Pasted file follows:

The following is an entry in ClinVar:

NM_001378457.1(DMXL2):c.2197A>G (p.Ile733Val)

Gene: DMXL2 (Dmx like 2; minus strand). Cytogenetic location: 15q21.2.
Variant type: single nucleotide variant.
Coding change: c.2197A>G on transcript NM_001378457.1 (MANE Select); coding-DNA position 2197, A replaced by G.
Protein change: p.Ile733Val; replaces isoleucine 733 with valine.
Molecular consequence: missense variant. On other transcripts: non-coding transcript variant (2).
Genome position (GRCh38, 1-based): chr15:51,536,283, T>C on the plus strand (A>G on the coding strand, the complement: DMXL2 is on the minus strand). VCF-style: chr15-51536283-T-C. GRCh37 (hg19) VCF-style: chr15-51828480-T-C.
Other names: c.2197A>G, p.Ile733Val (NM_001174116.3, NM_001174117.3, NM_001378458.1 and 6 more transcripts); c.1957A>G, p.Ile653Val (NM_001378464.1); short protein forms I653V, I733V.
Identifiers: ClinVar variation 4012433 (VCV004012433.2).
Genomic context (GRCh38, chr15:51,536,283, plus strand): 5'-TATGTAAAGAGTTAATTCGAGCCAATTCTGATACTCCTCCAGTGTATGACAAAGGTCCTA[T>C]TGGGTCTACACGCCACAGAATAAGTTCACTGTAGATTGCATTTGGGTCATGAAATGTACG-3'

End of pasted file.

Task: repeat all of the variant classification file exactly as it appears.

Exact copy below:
The following is an entry in ClinVar:

NM_001378457.1(DMXL2):c.2197A>G (p.Ile733Val)

Gene: DMXL2 (Dmx like 2; minus strand). Cytogenetic location: 15q21.2.
Variant type: single nucleotide variant.
Coding change: c.2197A>G on transcript NM_001378457.1 (MANE Select); coding-DNA position 2197, A replaced by G.
Protein change: p.Ile733Val; replaces isoleucine 733 with valine.
Molecular consequence: missense variant. On other transcripts: non-coding transcript variant (2).
Genome position (GRCh38, 1-based): chr15:51,536,283, T>C on the plus strand (A>G on the coding strand, the complement: DMXL2 is on the minus strand). VCF-style: chr15-51536283-T-C. GRCh37 (hg19) VCF-style: chr15-51828480-T-C.
Other names: c.2197A>G, p.Ile733Val (NM_001174116.3, NM_001174117.3, NM_001378458.1 and 6 more transcripts); c.1957A>G, p.Ile653Val (NM_001378464.1); short protein forms I653V, I733V.
Identifiers: ClinVar variation 4012433 (VCV004012433.2).
Genomic context (GRCh38, chr15:51,536,283, plus strand): 5'-TATGTAAAGAGTTAATTCGAGCCAATTCTGATACTCCTCCAGTGTATGACAAAGGTCCTA[T>C]TGGGTCTACACGCCACAGAATAAGTTCACTGTAGATTGCATTTGGGTCATGAAATGTACG-3'